Retailers pushing for omnichannel solutions (BOPIS, ship-from-store and so forth) absolutely have to involve store operations. There is no way to plan the costs of these services (especially in payroll hours) without field management at the table. And store management has a responsibility to speak up when pushed to “do more with less” — otherwise the costs of omnichannel programs erode the customer service that brick-and-mortar shoppers still expect.

Should Amazon buy Macy’s?

Here are some of my own thoughts from a provocative discussion on RetailWire:

Amazon shouldn’t buy Macy’s if its only motivation is to use the stores as pickup and return centers. And I’m not sure that Amazon “needs” Macy’s to give its own apparel business more credibility — some reports suggest that Amazon will already become the #1 seller of apparel in the U.S. this year.

It should only pursue Macy’s if it is prepared to reinvent the department store model from top to bottom — something that Macy’s itself seems unwilling or unable to do. Amazon is already dipping its toe into other kinds of brick-and-mortar retail, but this would be a big jump.

Thoughts on Macy’s self-service shoe and cosmetics departments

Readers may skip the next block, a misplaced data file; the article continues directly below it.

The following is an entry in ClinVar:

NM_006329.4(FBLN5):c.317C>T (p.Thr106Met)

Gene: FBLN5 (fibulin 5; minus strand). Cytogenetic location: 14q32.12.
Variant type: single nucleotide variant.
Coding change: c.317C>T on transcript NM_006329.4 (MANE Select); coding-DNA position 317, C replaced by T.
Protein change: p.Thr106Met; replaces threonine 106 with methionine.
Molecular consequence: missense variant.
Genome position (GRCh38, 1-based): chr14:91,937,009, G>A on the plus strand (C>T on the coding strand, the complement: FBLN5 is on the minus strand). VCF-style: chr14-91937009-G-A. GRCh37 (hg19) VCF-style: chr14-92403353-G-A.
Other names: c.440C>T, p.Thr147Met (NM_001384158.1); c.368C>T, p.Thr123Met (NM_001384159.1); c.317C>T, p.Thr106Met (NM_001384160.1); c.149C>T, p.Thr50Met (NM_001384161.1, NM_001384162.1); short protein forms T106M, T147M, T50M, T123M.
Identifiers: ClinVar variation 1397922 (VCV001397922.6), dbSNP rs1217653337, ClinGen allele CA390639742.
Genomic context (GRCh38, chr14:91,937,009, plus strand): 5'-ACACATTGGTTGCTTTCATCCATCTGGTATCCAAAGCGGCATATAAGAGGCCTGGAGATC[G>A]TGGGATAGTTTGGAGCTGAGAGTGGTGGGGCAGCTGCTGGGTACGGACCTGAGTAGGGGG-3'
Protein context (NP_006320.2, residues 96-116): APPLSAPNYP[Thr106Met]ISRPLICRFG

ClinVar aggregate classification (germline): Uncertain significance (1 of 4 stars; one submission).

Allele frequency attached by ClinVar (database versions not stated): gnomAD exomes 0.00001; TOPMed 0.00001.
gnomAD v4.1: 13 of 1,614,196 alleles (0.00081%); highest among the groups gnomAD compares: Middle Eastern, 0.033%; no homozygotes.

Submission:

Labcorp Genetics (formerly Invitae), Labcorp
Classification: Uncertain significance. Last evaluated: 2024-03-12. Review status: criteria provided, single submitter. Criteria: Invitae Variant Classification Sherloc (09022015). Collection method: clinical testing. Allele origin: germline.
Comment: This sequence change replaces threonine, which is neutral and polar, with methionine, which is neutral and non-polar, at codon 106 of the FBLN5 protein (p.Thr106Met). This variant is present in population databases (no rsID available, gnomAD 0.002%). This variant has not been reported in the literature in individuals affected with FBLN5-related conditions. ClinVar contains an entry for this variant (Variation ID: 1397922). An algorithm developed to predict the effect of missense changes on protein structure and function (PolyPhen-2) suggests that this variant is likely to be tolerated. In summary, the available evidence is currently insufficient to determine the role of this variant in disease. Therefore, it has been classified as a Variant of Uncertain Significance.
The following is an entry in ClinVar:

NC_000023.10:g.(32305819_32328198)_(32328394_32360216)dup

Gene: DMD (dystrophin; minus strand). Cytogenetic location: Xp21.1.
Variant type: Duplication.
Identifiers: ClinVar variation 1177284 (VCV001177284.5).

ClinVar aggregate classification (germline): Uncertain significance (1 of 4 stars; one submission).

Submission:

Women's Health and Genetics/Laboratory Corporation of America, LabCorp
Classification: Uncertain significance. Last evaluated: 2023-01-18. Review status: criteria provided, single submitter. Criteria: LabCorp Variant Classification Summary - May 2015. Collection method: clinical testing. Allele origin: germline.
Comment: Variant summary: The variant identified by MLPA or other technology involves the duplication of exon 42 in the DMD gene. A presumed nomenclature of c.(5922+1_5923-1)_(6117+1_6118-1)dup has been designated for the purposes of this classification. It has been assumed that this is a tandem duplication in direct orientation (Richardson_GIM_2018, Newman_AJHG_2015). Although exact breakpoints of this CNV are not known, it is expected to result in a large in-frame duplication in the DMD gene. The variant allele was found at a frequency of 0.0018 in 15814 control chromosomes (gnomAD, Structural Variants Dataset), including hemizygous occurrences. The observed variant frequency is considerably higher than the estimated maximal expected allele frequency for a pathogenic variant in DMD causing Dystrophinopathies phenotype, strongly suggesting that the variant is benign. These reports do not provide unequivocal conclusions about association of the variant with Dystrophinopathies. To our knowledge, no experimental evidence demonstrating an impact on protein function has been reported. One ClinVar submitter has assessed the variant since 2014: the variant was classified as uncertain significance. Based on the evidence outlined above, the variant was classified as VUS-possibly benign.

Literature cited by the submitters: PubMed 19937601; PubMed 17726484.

RetailWire panelists just took on the subject of a new test at Macy’s, in which its shoe and cosmetics departments are being converted to “assisted self-service” instead of the traditional associate-driven model. In the case of shoes, Macy’s is getting more of its inventory out of the stockroom and bulked out on the floor, with apparent early success. I’m raising a caution flag, however:

It’s hard to tell whether the reconfigured shoe department is meant to be a sales driver or an expense saver. JCP recently reconfigured a store that I visited to mass out its shoe inventory — DSW-style — instead of depending on salepeople to find the right size in the back. (And these associates are often paid a commission, just like cosmetics salespeople.) But it gets to the heart of what Macy’s wants to be. As Art put it, are they trying to be JCP or Kohl’s? Are they finding the hidden costs of “omnichannel” (BOPIS and so forth) to be unsustainable for a traditional department store?

And one more issue: By abandoning the Nordstrom model (where the salesperson is trained to bring out three pairs of shoes when the customer asks to look at one), Macy’s may in the long run walk away from the sales and margin potential of “upselling” that shoe and cosmetics departments should be known for. A declaration of victory may be premature.